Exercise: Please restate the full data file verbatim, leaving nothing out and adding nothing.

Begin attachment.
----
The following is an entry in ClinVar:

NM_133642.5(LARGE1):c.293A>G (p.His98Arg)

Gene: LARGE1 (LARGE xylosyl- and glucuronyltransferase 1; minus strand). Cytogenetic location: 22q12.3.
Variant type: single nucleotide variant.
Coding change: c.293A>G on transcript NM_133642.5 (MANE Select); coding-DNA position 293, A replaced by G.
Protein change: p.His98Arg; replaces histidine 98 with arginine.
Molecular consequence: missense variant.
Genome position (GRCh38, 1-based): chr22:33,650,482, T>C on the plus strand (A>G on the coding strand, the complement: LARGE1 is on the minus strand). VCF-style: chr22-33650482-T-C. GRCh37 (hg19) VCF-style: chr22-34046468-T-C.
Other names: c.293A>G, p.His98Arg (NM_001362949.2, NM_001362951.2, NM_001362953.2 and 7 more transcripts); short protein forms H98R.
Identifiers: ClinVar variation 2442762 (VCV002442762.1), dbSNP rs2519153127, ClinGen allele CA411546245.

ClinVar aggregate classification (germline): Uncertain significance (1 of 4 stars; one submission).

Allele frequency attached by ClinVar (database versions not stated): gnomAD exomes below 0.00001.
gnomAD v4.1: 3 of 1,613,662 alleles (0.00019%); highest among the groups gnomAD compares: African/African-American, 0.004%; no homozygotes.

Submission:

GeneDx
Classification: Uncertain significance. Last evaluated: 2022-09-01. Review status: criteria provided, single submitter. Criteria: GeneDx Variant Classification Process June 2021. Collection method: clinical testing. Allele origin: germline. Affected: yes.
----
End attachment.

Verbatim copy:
The following is an entry in ClinVar:

NM_133642.5(LARGE1):c.293A>G (p.His98Arg)

Gene: LARGE1 (LARGE xylosyl- and glucuronyltransferase 1; minus strand). Cytogenetic location: 22q12.3.
Variant type: single nucleotide variant.
Coding change: c.293A>G on transcript NM_133642.5 (MANE Select); coding-DNA position 293, A replaced by G.
Protein change: p.His98Arg; replaces histidine 98 with arginine.
Molecular consequence: missense variant.
Genome position (GRCh38, 1-based): chr22:33,650,482, T>C on the plus strand (A>G on the coding strand, the complement: LARGE1 is on the minus strand). VCF-style: chr22-33650482-T-C. GRCh37 (hg19) VCF-style: chr22-34046468-T-C.
Other names: c.293A>G, p.His98Arg (NM_001362949.2, NM_001362951.2, NM_001362953.2 and 7 more transcripts); short protein forms H98R.
Identifiers: ClinVar variation 2442762 (VCV002442762.1), dbSNP rs2519153127, ClinGen allele CA411546245.

ClinVar aggregate classification (germline): Uncertain significance (1 of 4 stars; one submission).

Allele frequency attached by ClinVar (database versions not stated): gnomAD exomes below 0.00001.
gnomAD v4.1: 3 of 1,613,662 alleles (0.00019%); highest among the groups gnomAD compares: African/African-American, 0.004%; no homozygotes.

Submission:

GeneDx
Classification: Uncertain significance. Last evaluated: 2022-09-01. Review status: criteria provided, single submitter. Criteria: GeneDx Variant Classification Process June 2021. Collection method: clinical testing. Allele origin: germline. Affected: yes.